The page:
[vbox-dev] API questions

Maxime Dor maxime.dor at altherian.org
Thu Aug 8 05:47:25 PDT 2013

We learn something everyday, the beauty of coding !
Thank you again.

On 8 August 2013 12:08, Klaus Espenlaub <klaus.espenlaub at oracle.com> wrote:

>  Hi Max,
> On 07.08.2013 23:10, Maxime Dor wrote:
> Hi Klaus,
>  Thank you very much for the detailed explaination of the inner-working
> of the session - I never understood it this way. Reading back the SDK after
> your explaination, it sure makes perfect sense. Never understood it this
> way before.
> I will give the multi-session a try ASAP and see if I can have this
> multi-lock heaven. Thank you!
>  About the objects, I am glad to hear the hard work has been done
> already. I will therefore leverage the built-in timeout of objects in the
> vboxwebsrv and not do it on my side. This will make things *a lot* easier...
> Again, thank you for the detailed & clear explaination. I'll dare to turn
> on the verbose log and see how it works.
>  Max
>  PS : so I don't die stupid, what does MOR stand for? Google doesn't give
> me interesting results...
> Hehe... seems we don't use this acronym anywhere in the API docs.
> MOR=managed object reference. SOAP/WSDL isn't really object oriented (it's
> belongs to the RPC family, and actually a rather simple minded one as
> there's no predefined way to represent references),  thus we had to invent
> our own clever scheme.
> You use the 'glue' Java webservice bindings, with the consequence that the
> MORs are actually not visible anywhere in your code, as there are
> abstracted away by the client side wrapper objects - with the
> releaseRemote() method doing a direct release of the underlying MOR. That's
> where they shine through slightly...
> Klaus
> On 7 August 2013 18:05, Klaus Espenlaub <klaus.espenlaub at oracle.com>wrote:
>> Hi Maxime,
>> On 07.08.2013 17:07, Maxime Dor wrote:
>> > Hi Devs,
>> >
>> > After playing around with the Java WS API for a while now, I would
>> > appreciate some clarification and confirmation on some assumptions I am
>> > making for a while now. Here we go :
>> >
>> > When getting several ISession object accross the code, I ended up
>> > realizing that these objects actually point to the same session on the
>> > remote site. This also mean that I can only have one VM locked at the
>> > same time.
>> > 1. Is this on purpose to only have one VM lockable at the same time? Is
>> > this also the case in the XPCOM binding? Is it possible to get a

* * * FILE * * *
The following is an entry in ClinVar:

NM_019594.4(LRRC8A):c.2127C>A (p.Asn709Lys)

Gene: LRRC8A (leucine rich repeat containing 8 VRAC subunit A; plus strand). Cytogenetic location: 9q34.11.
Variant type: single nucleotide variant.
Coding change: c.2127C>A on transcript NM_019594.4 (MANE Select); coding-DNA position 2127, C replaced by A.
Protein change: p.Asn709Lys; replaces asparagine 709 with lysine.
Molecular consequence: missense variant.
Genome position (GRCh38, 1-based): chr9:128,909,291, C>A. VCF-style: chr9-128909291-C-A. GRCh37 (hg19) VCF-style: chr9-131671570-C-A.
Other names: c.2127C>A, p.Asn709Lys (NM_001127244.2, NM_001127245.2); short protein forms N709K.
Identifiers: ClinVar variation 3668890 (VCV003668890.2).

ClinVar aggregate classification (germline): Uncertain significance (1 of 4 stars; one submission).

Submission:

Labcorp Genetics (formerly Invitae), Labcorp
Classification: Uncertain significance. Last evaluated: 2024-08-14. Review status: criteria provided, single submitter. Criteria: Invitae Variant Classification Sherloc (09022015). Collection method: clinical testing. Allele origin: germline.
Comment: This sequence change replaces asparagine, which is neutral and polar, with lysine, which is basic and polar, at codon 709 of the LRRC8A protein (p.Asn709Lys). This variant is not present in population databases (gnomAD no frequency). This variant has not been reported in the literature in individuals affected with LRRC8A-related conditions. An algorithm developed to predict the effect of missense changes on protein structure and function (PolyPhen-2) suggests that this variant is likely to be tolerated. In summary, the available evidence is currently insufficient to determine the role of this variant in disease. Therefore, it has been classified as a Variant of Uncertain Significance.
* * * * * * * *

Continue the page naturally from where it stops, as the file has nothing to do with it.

>> > different session for each call of IVirtualbox::getSessionObject()
>>  Huh? I guess you mean IWebsessionManager::getSessionObject().
>> There's actually documentation for how to get several sessions from the
>> webservice, see
>> https://www.virtualbox.org/sdkref/interface_i_session.html - and I
>> really think the ISession documentation is where one would look for
>> information how sessions are handled.
>> Bottom line: every logon gives one session, and actually there's no
>> relevant limit to the number of logons you can do.
>> Yes, I agree this could be handled differently, but it's been like this
>> since the webservice was useable. It is consistent and if we'd change
>> this then the setup code for a client talking to a new VirtualBox
>> version would have to be different, before the client has a chance to
>> check the API version number. Not nice.
>> Oh, and don't mix up logons and HTTP connections. The latter is quite
>> meaningless to the webservice, some SOAP clients open a new connection
>> for each and every request, others use keepalive (and vboxwebsrv by
>> default closes connections after 100 requests, expecting the client to
>> open a new one).
>> > 2. Am I correct to understand that the only way to get a lock on several
>> > machines at the same time is to have several connections, each with its
>> > session? Or will this lead to issues?
>>  That's possible, but separate (HTTP) connections are not required to get
>> multiple sessions. Separate connections are useful with multi-threaded
>> clients as they eliminate the need to synchronize access to the
>> connection by the threads.
>> > 3. Is there any recommended way (if even possible) to get several locks
>> > in a thread-safe way?
>>  Most SOAP/WSDL libraries don't handle the use of one connection by
>> several threads too well, you definitely have to be careful and consult
>> the documentation of the respective implementation.
>> > ----------------------------------------
>> >